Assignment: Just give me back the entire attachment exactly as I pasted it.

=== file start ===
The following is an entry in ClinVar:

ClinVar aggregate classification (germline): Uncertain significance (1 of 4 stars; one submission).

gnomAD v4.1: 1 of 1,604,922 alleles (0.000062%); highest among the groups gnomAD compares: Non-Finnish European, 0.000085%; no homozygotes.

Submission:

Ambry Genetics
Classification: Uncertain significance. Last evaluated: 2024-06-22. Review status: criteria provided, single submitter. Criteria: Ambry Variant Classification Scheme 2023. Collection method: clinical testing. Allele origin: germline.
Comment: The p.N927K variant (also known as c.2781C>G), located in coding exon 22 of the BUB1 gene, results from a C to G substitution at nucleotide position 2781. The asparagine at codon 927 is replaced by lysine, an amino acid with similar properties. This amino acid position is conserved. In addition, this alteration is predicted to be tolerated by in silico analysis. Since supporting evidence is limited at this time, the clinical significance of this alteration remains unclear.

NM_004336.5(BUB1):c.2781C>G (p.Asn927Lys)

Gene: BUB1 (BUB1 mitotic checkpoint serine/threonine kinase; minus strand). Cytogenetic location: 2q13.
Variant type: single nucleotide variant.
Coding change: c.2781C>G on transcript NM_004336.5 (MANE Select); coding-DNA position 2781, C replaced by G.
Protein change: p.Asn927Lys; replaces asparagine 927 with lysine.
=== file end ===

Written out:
The following is an entry in ClinVar:

ClinVar aggregate classification (germline): Uncertain significance (1 of 4 stars; one submission).

gnomAD v4.1: 1 of 1,604,922 alleles (0.000062%); highest among the groups gnomAD compares: Non-Finnish European, 0.000085%; no homozygotes.

Submission:

Ambry Genetics
Classification: Uncertain significance. Last evaluated: 2024-06-22. Review status: criteria provided, single submitter. Criteria: Ambry Variant Classification Scheme 2023. Collection method: clinical testing. Allele origin: germline.
Comment: The p.N927K variant (also known as c.2781C>G), located in coding exon 22 of the BUB1 gene, results from a C to G substitution at nucleotide position 2781. The asparagine at codon 927 is replaced by lysine, an amino acid with similar properties. This amino acid position is conserved. In addition, this alteration is predicted to be tolerated by in silico analysis. Since supporting evidence is limited at this time, the clinical significance of this alteration remains unclear.

NM_004336.5(BUB1):c.2781C>G (p.Asn927Lys)

Gene: BUB1 (BUB1 mitotic checkpoint serine/threonine kinase; minus strand). Cytogenetic location: 2q13.
Variant type: single nucleotide variant.
Coding change: c.2781C>G on transcript NM_004336.5 (MANE Select); coding-DNA position 2781, C replaced by G.
Protein change: p.Asn927Lys; replaces asparagine 927 with lysine.